As a business coach, I try to help my clients see what is true for today and likely for the future. Like my friend tracking her weight, I ask them to start by tracking their own practices for data: What is not working well? What is OK? Where do new clients come from now? How long do they stay? Who is in your professional community—who are you talking with each week, each month? Do they refer? If not, why not? How satisfied are clients with your services? How do you know?
We look at additional strategies to attract clients, better ways to set fees or manage schedules, and trends that can bring new opportunities. When we can see the situation and accept it without judgment or blame, it’s so much easier to be strategic about the future.
3) Respect the Little Things
I don’t listen to a lot of rap music, but one song I like is by T.I. The chorus (cleaned up of profanity) goes: Big things poppin’, little things stoppin’. The lyrics mean that even though the opportunity for growth is right in front of us, small points of resistance can prevent us from moving forward.
As I explored in my newest book, Crisis-Proof Your Practice, when markets change, business opportunities emerge: new clients, ideas, services, methods, structure — big things poppin! If you can’t see these or take advantage of them, you will most likely be dealing with something small but potent that needs to be addressed fast — little things stoppin.
Here is an example from the world of private practice:
After tracking her practice data, Susan, a Canadian psychotherapist, found that she was getting a fair number of calls from new clients who found her on the Internet. But few of these calls converted to actual clients. Her goal was to create a better website that would reflect her services and in doing so, attract the right kind of clients who would follow up and actually book sessions.
She wrote her new website text, found a website designer and with his help, developed a good design. She was ready to launch the site, but then things ground to a halt.
By the time she called me for help, she had been stuck in this place of inaction for six months. We talked at some length to explore any and all concerns that the launch might be eliciting. She got many interesting insights from our coaching calls, and made plans to launch, but ultimately, did nothing. It confused her (and me.) She stayed stuck, with no change in her behavior. I keep dropping the ball, she would say, sadly.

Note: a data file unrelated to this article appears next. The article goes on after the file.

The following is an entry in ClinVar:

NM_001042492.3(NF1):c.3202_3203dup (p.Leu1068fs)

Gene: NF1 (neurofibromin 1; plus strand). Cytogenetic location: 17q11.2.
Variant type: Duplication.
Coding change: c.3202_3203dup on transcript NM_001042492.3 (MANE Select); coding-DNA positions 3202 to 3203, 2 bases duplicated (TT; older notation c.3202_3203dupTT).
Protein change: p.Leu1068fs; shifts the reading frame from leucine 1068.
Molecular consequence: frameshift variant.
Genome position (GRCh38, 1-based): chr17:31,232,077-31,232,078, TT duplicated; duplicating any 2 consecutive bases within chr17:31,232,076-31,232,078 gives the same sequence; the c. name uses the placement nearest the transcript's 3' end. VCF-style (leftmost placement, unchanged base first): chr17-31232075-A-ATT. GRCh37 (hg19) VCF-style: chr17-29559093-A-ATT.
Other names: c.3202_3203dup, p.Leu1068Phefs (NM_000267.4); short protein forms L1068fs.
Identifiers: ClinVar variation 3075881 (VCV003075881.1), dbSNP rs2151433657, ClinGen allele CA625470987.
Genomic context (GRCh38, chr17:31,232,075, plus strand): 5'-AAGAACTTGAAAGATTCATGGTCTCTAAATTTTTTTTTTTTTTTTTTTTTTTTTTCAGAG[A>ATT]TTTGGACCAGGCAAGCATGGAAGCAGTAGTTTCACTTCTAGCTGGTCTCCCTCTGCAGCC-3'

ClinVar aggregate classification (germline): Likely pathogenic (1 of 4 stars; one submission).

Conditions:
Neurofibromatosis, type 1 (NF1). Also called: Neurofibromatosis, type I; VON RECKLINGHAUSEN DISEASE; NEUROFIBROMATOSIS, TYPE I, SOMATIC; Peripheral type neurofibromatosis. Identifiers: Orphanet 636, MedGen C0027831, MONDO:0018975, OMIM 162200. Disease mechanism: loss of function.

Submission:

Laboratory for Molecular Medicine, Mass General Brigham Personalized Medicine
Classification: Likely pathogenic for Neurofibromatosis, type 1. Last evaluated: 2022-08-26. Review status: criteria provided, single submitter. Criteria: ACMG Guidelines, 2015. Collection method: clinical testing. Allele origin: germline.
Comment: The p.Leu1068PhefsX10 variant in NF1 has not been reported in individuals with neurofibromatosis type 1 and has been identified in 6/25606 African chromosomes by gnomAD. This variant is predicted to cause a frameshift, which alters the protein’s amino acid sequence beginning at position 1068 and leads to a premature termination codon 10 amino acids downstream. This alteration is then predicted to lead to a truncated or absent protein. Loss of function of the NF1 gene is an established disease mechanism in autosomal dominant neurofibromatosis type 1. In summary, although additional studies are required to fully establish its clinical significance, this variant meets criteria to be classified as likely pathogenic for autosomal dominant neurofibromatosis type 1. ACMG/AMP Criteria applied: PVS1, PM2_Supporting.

One day she came to her coaching call quite excited. “I figured it out, Lynn,” she said. “It’s funny, because it was a small thing, something I overlooked, but it acted as a very powerful brake.
“You know how at the top of the site, under my name, I put my professional degree and then the words “Behavioral Psychologist?
I said I remembered. “Well, I realized that I don’t see myself that way anymore. I don’t like the word Behavioral. It’s wrong and not reflective of the way I work now. It’s been right for me for my previous career, but sends the wrong message to clients. I took it away and just left the word Psychologist and all the sudden, I couldn’t wait to launch. It’s up, take a look!”
We looked at her wonderful, new site and laughed together about the unconscious communication between her behavior (dropping the ball) and the small necessary step to drop the word Behavioral.
Sometimes we have to get everything aligned, big and small, conscious and un, in order to move forward. So although we don’t want to sweat the small things, those things can be powerful and matter in the end.
Need some help for yourself and your practice? Let’s see if a first step might be individual coaching. To get started click here.